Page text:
I could hardly miss the two streams of culture and thought prevalent in Indian society. Neither was I oblivious to the existence of a distinct, third stream – of the Kshatriyas – which ultimately merged with the dominant Brahmanical stream. But being an atheist, my attention was never drawn to the existence of two different systems of worship.
What was most significant about the Bhakti movement was that it not only challenged the Brahmanical system of worship but almost destroyed it. It is another matter that, subsequently, Tulsidas made a concerted attempt at re-establishing the Brahmanical values and glorified the Varna system. But he could not even pose a challenge to the values established by Kabir and Raidas, let alone obliterate them. Raidas’s maxim ‘Man changa toh kathoti mein Ganga’ (If your heart is pure, then water in a pitcher is Ganga) is still accepted as a cardinal truth by Indian society while there are not many takers for Tulsi’s claims such as ‘Dhol, ganwar, Shudra, pashu, nari, yeh sab tadan ke adhikari’ (The drum, the rustic, the Shudra, the animal and the woman need to be beaten) or ‘Pujiye vipra sheel gun heena’ (Worship a Brahmin even if he lacks virtues and character).
Bhakti poets, especially the initial Nirgun (belief in a formless god) ones, laid more emphasis on purity of heart than on rituals and elaborate pujas, and the erstwhile society accepted their views. This needs to be understood in a some detail.
Hazari Prasad Dwivedi was the first to present the theory that the progenitors of the Bhakti movement were the Alwar saints of south India. They were devotees of Shiva and laid great emphasis on purity of heart. That was probably because they were Shudras and to a large extent, lacked resources. Neither did they know how to perform the rituals, nor did they have the right to do it. Dwivedi has not tried to explore the reasons behind their stance – and this was not his field either – but it is clear that the Alwar saints represented a social rebellion against the ritualistic religious practices. The saints of north India who joined this movement in the initial phase came from the lower social strata and strongly disapproved of rituals.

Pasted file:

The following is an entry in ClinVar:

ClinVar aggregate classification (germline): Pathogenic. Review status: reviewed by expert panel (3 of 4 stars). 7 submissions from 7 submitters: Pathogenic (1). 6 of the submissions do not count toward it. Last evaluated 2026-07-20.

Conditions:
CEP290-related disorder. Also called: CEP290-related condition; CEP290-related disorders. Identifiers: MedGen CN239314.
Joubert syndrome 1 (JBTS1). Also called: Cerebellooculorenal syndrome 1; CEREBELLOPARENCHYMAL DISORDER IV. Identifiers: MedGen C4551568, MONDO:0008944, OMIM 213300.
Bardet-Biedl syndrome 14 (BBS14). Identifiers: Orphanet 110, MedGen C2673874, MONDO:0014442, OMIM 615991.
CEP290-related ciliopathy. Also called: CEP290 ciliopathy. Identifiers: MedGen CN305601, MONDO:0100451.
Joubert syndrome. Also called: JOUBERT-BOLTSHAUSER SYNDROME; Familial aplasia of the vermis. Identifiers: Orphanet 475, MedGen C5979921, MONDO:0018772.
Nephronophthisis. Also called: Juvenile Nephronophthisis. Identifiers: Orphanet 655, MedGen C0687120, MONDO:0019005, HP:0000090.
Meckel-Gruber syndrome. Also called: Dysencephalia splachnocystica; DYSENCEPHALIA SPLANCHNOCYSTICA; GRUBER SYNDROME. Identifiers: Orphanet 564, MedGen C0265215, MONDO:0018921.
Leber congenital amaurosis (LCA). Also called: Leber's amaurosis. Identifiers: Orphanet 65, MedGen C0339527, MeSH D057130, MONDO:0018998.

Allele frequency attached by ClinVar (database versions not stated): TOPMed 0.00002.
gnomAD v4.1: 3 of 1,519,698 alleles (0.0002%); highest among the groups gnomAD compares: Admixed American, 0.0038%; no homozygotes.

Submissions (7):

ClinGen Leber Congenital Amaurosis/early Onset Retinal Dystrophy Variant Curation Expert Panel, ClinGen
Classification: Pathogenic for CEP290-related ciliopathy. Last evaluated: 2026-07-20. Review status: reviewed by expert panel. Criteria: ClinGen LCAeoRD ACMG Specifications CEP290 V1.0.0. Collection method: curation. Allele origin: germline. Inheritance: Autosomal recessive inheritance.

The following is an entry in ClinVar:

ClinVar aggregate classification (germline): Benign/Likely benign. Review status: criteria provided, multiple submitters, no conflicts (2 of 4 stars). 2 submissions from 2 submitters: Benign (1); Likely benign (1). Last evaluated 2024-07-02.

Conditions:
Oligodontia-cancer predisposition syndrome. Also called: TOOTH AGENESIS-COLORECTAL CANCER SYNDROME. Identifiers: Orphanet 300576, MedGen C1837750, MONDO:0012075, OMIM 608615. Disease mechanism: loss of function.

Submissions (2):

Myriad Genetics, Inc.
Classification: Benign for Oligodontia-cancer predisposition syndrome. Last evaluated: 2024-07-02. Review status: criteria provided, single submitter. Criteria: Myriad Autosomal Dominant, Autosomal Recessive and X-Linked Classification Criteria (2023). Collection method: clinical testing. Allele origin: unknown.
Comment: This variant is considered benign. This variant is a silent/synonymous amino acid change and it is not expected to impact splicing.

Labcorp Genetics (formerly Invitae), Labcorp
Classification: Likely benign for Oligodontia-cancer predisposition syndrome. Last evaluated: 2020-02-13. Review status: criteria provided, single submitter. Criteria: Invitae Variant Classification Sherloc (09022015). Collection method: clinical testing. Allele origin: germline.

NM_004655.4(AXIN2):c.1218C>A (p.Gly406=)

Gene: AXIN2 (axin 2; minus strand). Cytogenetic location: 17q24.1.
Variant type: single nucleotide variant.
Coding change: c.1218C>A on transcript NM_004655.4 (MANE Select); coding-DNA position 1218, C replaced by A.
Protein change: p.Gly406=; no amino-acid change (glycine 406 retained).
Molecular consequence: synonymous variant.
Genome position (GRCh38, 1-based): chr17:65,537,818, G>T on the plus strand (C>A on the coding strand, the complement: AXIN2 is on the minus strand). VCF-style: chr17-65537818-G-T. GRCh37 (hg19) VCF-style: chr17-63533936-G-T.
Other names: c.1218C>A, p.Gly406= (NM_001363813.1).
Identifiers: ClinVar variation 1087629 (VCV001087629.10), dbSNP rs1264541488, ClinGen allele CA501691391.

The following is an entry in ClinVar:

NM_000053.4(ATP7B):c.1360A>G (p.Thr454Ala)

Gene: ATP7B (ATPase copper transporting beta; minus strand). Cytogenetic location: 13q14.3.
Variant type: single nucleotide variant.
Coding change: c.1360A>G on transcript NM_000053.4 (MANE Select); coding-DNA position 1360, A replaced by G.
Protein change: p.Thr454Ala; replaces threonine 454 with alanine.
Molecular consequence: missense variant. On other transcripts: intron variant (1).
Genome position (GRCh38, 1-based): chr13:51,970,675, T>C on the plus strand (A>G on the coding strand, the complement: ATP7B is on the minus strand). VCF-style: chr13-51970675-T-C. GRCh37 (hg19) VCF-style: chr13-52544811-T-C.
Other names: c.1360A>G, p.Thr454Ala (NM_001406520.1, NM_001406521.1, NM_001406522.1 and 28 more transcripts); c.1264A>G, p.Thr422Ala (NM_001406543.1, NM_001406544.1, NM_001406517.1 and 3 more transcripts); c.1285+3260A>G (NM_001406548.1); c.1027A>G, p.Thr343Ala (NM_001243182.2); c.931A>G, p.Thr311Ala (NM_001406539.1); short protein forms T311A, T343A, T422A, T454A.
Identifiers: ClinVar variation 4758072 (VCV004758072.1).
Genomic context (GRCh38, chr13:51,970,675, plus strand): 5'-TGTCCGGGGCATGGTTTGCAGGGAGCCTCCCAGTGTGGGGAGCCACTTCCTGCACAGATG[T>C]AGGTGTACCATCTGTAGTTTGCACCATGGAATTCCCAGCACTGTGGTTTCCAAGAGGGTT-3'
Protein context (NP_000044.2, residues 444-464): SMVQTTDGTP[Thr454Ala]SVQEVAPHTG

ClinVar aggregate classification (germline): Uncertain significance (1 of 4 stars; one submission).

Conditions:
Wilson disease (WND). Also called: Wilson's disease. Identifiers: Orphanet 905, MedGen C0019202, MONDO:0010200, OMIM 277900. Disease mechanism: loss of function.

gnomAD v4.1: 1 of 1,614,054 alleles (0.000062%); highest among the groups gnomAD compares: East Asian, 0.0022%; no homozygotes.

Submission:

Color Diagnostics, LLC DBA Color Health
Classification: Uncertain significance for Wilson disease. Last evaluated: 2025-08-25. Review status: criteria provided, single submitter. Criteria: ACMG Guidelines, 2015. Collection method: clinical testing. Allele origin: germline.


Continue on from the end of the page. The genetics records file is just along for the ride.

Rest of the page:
The movement came to north India from the south but the social circumstances responsible for its rise, and the ideology or thought from which it drew sustenance are unknown. There is a need for more research in these areas. I believe that the movement was born from the ancient stream of the materialistic ideology of the Shudras. Under the pressure of the changing times, materialism metamorphosed into worship of metaphysical entities. In that era, materialism to spiritualism was the natural course of development of knowledge. We will be able to understand what happened in that era only if we put it into perspective.
Even in the Ajivaka religion, there are elements of fatalism and belief, such as in the theory that whatever happens in one’s life is pre-decided. These elements cannot be ignored but what is important is that the entire Bhakti movement – from its birth to the emergence of Nirgun Bhakti Marg – is uncompromisingly opposed to Brahmanism and rituals. Of course, more research is needed before the movement can get its due place in the history of the country.
As stated earlier, Sagun (belief that God has a form) Bhakti poets and saints, especially Tulsidas, Brahmanized the Bhakti movement. Later, this biggest social movement of Indian history got stalemated due to a variety of factors.
But even Tulsi and other Brahmanical poets had to accept that purity of heart and sincerity were prerequisites for real Bhakti. That was because society had already rejected elaborate religious ceremonies based on complicated rituals and bizarre practices. The Satyanarayan Katha continued to be read – and it is read even today – but even those who perform the puja accept that thoughts and sentiments are more important than rituals. The Shudra principle of purity of intention has won a decisive victory over the Brahmanical principle of ritual and sacraments. This is a major success of the Shudra or, better still, of the anti-Brahmanism stream of thought and this needs to be highlighted.
Published in the October 2014 issue of the Forward Press magazine
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